Blue Bottle, the only New York coffee cult name-checked in The Times piece, is expanding, too, opening two Manhattan branches in addition to it Williamsburg coffee bar/roastery/shipping facility. There are now more than a dozen other places selling pour overs in the city: Abraço in the East Village, PORTS in Chelsea and O Café in Greenwich Village. Another is Joe the Art of Coffee, whose new Upper East Side location will feature pour-overs, according to this December write-up:

“Rather than batch brewing in big urns, it’s more theater,” owner Jonathan Rubinstein said of the art of pour-over. “The way we’re building this, we’re putting in a window pane as a permanent fixture. And how we’re lighting it, we’re making it a glass stage, for lack of a better word.”

A visit to that location a couple weeks ago, however, turned up nothing more than two lonely-looking pour-over filters perched atop rather grimy glass pots. Asked about the gleaming coffee bar on a hill promised in the press, the barista on duty sheepishly said it was “under construction.”

Nevermind the mystique; the actual mechanics of pour-overs are more or less those of a broken coffee pot: hot water slowly goes through coffee grounds, making only one cup of coffee at a time. That is all it is! It’s not magic. It’s just kind of a more elaborate, maybe slightly tastier way of brewing coffee. But, you know what? It’s not really suited to pleasing a big crowd, even when it’s the kind of crowd you might think would be predisposed to waiting 20 minutes for a cup of coffee. Because, actually, I do not think that person exists. Granted, wait times for pour-overs can vary wildly—I’ve waited anywhere from two to eight minutes at Blue Bottle’s proper storefront. But when there’s a line, it can take much, much longer—which brings us back, full circle, to where we started: Blue Bottle and the Brooklyn Flea.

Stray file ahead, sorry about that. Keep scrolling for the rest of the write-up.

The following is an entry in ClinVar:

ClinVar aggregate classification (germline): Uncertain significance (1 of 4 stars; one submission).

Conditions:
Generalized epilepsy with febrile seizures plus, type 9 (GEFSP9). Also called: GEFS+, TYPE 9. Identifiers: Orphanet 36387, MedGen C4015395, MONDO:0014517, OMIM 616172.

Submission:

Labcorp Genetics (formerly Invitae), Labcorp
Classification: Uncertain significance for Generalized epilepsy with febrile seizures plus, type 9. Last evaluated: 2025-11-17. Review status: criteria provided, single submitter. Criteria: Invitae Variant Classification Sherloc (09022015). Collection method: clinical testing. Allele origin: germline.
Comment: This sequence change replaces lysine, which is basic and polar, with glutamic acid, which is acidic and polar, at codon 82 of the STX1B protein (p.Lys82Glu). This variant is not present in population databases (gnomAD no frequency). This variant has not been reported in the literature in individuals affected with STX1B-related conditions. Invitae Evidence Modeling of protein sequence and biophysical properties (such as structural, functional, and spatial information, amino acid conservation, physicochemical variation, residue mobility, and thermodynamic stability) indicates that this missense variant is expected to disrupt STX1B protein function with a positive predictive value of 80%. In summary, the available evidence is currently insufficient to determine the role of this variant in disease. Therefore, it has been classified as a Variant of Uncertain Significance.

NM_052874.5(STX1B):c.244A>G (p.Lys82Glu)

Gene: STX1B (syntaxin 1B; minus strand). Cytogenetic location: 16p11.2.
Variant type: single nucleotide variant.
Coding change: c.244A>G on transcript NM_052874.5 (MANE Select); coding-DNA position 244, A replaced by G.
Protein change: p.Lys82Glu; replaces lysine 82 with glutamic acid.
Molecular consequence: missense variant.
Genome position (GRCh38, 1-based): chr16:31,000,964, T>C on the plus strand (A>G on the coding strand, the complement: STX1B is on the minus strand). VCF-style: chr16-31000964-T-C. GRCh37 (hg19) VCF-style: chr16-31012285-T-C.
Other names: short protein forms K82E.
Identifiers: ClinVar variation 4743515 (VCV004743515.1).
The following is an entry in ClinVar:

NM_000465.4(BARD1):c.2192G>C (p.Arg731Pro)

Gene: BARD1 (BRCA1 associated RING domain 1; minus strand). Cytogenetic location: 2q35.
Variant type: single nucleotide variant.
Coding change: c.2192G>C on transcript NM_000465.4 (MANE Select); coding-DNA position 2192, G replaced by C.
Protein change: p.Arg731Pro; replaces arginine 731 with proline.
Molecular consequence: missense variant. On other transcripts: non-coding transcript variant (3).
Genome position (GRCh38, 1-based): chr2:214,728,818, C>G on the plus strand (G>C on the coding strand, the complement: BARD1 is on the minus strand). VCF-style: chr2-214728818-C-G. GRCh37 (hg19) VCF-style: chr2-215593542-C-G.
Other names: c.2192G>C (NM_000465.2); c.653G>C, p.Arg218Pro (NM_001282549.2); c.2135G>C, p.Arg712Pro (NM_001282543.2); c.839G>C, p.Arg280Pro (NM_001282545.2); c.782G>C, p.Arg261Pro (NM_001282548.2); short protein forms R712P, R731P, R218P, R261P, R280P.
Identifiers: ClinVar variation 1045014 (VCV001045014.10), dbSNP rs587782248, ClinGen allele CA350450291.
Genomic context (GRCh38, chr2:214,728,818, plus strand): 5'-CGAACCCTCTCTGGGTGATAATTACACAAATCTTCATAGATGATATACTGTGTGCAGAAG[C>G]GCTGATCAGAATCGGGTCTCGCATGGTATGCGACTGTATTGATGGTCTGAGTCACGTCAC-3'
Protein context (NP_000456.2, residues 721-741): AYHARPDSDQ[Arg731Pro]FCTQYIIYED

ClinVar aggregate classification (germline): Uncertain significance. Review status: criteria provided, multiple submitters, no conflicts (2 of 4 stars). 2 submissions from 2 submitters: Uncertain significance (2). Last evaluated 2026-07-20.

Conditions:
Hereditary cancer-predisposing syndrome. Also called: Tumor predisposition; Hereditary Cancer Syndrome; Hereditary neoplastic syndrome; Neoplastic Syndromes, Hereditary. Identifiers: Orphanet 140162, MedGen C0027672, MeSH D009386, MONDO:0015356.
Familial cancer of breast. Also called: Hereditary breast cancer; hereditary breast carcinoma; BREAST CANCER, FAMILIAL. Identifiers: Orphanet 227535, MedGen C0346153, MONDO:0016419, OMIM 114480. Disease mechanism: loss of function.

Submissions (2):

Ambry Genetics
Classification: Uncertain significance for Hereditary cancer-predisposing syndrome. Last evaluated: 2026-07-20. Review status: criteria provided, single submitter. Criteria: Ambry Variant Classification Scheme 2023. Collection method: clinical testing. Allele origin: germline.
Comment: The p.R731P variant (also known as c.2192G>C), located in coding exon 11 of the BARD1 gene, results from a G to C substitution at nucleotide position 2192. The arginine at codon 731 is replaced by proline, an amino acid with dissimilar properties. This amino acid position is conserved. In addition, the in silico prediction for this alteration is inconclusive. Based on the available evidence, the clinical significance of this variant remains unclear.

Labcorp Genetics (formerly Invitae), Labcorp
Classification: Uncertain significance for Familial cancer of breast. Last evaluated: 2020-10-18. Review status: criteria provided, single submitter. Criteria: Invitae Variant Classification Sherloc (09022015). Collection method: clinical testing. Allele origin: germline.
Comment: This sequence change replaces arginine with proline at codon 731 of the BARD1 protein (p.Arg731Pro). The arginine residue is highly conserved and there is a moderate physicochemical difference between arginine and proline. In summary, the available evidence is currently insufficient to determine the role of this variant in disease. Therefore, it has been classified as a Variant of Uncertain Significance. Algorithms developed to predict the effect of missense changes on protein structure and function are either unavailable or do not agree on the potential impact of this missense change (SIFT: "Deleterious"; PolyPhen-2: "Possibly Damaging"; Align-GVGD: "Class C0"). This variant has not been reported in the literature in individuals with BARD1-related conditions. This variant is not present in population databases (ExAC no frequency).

Blue Bottle is a fine institution and a great local place to buy coffee, but they found themselves overextended here. The pour over requires many things: time, a reliable electrical system and a patient clientele. Their potential customers, perpetually in a line a dozen or so people long throughout the holiday season at the Flea’s winter home—a stall in the lobby of One Hanson, a heartbreakingly ornate former bank and clock tower built in 1927, that served as Jason Schwartzman’s home and detective agency in the most recent season of the (criminally-cancelled) HBO comedy “Bored to Death”—did not cooperate any more than the building’s 80-plus-year-old electrical system. The official line is that the building’s wiring was the real culprit, perpetually shorting out and leaving the outpost with only lukewarm, un-pour-overable water. This left everyone involved a little grumpy, including the staff of Blue Bottle, who told me in exactly the same words, with exactly the same mixture of barely-contained rage for two consecutive weeks, “We’re just having a little… problem? right now, with our… heater. So… it will just be a few minutes.” People stole coffees obviously ordered by other people. Some people just wandered off and never returned, despite paying a bit more than you might expect for a humble weekend-morning cup of coffee. There was strife and discord.

Immediately following New Year’s, Blue Bottle announced they would not be returning to the Flea until they moved locations in the spring. They’ve since been replaced by Crop to Cup. Who serve coffee out of nice, big, coffee vats like you might find at a movie set or a PTA meeting. And you know what? It tastes great.



Chris Chafin writes for a few places about things you can listen to, play or consume. Here’s his Tumblr, which isn’t super compelling. Photo by akpoff, via Flickr.